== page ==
“Government is a key driver for tourist golf,” says Sartori. “Turkey is a very good example. In the last five to seven years, the growth of golf in Turkey has been quite impressive, and it has been a government-led effort. Cyprus is another good example – the government there has created a golf policy, and is determined to build sufficient courses to become a significant destination within the next few years.” The Cypriot government, as part of its golf policy, has made it easier for golf developments to win planning permission, but has also created tax incentives for golf. These incentives are starting to have an effect – the established Tsada course near Paphos has recently been totally refurbished by British architects Mackenzie and Ebert, with the ultimate intention of creating a 36 hole resort. Dubai, of course, is another fine example of a country where the development of golf is being driven from the centre, and the results are there for all to see.
For golf architects, one aspect of the emergence of new golf markets is particularly interesting. Potential golfers in regions like the Middle East, Eastern Europe or the Far East are not being introduced to the game by their parents, as was the case for most players in the West. Rather, it is the spread of golf on TV that is the attraction. Thus most of the high-profile golf projects in such markets tend to have a professional golfer’s name attached as ‘signature’ designer. Tiger Woods’s recent announcement of his first signature golf course at Al Ruwaya in Dubai is the obvious example of this trend, but it is far from the only one. Look, for example, at the Black Sea coastline of Bulgaria, where Gary Player’s design firm has two projects, and European Golf Design is building another two courses under the signature of Ian Woosnam. And we have not even touched on the biggest single example of signature design – the giant Mission Hills complex in China.
Everything about Mission Hills is vast. Ten courses, all built with astonishing speed (the final five were constructed concurrently in only a year), eight of which were designed by American firm Schmidt-Curley. But, again, each has a signature branding, from Nick Faldo to Jumbo Ozaki and even teaching guru David Leadbetter. It seems, therefore, that big names are what attracts golfers in these new markets.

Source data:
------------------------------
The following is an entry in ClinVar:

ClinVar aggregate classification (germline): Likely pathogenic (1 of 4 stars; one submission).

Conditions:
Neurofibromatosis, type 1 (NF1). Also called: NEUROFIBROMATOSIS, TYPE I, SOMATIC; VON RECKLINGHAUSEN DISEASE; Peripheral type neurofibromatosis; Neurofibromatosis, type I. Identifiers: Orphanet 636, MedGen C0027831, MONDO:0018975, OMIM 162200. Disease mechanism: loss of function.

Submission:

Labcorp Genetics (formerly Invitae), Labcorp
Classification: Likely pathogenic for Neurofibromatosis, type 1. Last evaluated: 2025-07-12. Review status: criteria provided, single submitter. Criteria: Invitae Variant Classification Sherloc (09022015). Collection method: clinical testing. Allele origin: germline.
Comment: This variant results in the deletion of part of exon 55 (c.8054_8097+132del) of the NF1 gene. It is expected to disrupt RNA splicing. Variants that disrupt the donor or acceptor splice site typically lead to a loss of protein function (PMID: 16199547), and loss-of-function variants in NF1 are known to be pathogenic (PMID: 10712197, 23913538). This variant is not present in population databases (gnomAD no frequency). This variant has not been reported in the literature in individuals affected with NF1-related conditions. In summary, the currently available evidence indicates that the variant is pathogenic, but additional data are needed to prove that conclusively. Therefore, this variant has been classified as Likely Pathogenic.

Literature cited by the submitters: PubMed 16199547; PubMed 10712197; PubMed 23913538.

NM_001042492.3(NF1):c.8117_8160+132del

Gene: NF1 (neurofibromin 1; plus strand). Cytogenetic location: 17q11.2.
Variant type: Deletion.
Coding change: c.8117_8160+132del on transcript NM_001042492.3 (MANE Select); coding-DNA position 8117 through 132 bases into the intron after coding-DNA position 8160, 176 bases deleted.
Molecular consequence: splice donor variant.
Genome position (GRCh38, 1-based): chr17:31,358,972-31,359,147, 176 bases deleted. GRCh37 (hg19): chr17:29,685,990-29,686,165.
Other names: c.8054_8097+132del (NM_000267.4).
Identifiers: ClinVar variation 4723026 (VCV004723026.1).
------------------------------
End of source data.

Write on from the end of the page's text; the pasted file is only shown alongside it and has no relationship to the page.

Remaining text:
One of the issues for golf architects and their clients is that developers in emerging markets are learning their trade, so to speak, in the spotlight of public attention. Where the UK and the US, for example, grew their golf industries slowly, over the course of many years, the existence of golf tourists and the sheer speed of modern life means that this privilege is not extended to new markets.
In its own way this is a great opportunity for golf architects. Developers or clubs that know less about golf need more handholding, even though some may not be temperamentally inclined to listen. Swan Golf Designs associate Ljubica Jovetic references one project on which she had designed a lake with the now necessary safety shelf around the bank, ensuring a zone of shallow water to reduce the risk of drowning should anyone fall in – essential in these litigious days. On her next site visit, the lake had been constructed, without the safety shelf. Jovetic told me she left the client in no doubt that the shelf was necessary, and it was duly built – but at greater cost than if it had been built as originally drawn.
Jovetic’s boss Howard Swan is bullish on the Balkans. “Croatia is going to do especially well because of its sheer scenic beauty, its existing tourist infrastructure and its size,” he says. “There are two key areas – Dalmatia (Dubrovnik and surrounds) and Istria. But Croatia’s greatest disadvantage is the problem of multiple land ownership. The big chunks of land, suitable for real estate development with golf, are all owned by the military, the government or the church. And they don’t want to get rid of it. You can have a lease of 50 years, as they do in Turkey, but how can you sell real estate on leased land?
“Bulgaria also has promise,” he adds. “The Black Sea coast from Varna upwards and north to Constantia in Romania, in time, will be a success. We are currently servicing three inquiries in Crimea, which is now part of Ukraine. But one of the great problems for the whole of that area is that it is facing increased competition from the Gulf and even Brazil – where the governments are far less backward about coming forwards than in Eastern Europe.”